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On December 15, Australian Prime Minister Scott Morrison announced that Australia would recognize West Jerusalem as the capital of Israel. Though the country has no plans to move its embassy from Tel Aviv to Jerusalem just yet, a defense and trade office will be set up in the interim. Morrison also said Australia is committed to a two-state solution, and resolved that East Jerusalem serve as the capital for Palestinians once a peace deal is achieved.

Morrison is considered a staunch supporter of Israel. Assuming office in August, he has been eager to retain the strong relationship Former Australian Prime Minister Malcolm Turnbull and Israeli Prime Minister Benjamin Netanyahu cultivated over the last few years. Morrison’s decision will also further encourage Israeli occupation and defiance of international law in the Occupied Palestinian Territories.

The decision has produced strong reactions. The Israeli government has said it believes Australia’s decision to recognize only West Jerusalem as the capital is not enough. In a statement from the country’s Foreign Ministry, Israeli officials welcomed the decision, but “expected more.” Minister for Regional Cooperation Tzachi Hangebi further explained the country’s position in a tweet, emphasizing that there is only one Jerusalem (instead of the divided terms of “East” and “West”), and that it is the eternal capital of Israel only.

For their part, Palestinian Authority (PA) officials called Australia’s announcement irresponsible and a violation of United Nations resolutions. They have called upon other Arab and Muslim nations to apply “boycott measures,” and withdraw their ambassadors from Canberra, Australia’s capital. The Arab League (with the exception of Bahrain) has come out in support of the PA and effectively condemned Australia’s decision in a statement, calling it “irresponsible and biased.” Australia’s closest neighbors, Malaysia and Indonesia, described the decision as “premature” and a “humiliation to the Palestinians.” Home to the largest Muslim population in the world, Indonesia has even threatened to change its trade policies if Australia moves its embassy to Jerusalem.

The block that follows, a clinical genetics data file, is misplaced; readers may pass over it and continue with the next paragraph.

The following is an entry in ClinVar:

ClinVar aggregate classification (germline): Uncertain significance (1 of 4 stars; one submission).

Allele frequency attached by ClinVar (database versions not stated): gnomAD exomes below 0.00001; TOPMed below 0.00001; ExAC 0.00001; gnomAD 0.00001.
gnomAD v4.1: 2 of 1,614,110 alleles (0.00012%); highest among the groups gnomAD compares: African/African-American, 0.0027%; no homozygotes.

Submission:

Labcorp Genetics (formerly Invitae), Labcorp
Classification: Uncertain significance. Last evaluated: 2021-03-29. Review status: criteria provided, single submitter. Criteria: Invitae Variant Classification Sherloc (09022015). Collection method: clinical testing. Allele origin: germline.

Other critics have been vocal about Australia’s major policy shift, including the Australia Palestine Advocacy Network. The group condemned the announcement, saying it may irreparably damage Australia’s trade, security, and international relations.

Israel has long been the recipient of massive amounts of foreign aid from Western nations around the world and has enjoyed a powerful lobbying presence in Western states. In recent years, however, Israel’s policies, as well as Netanyahu himself, have come under international scrutiny, most notably from the United Nations.

Following the United States’ decision to recognize both West and East Jerusalem as Israel’s capital and move its embassy to the city earlier this year, Netanyahu has been attempting to persuade other countries to follow suit. This push to recognize Jerusalem as Israel’s capital is but another tactic intended to secure Israel’s dominance over any potential peace talks with the Palestinians. Sadly, it appears to be working.

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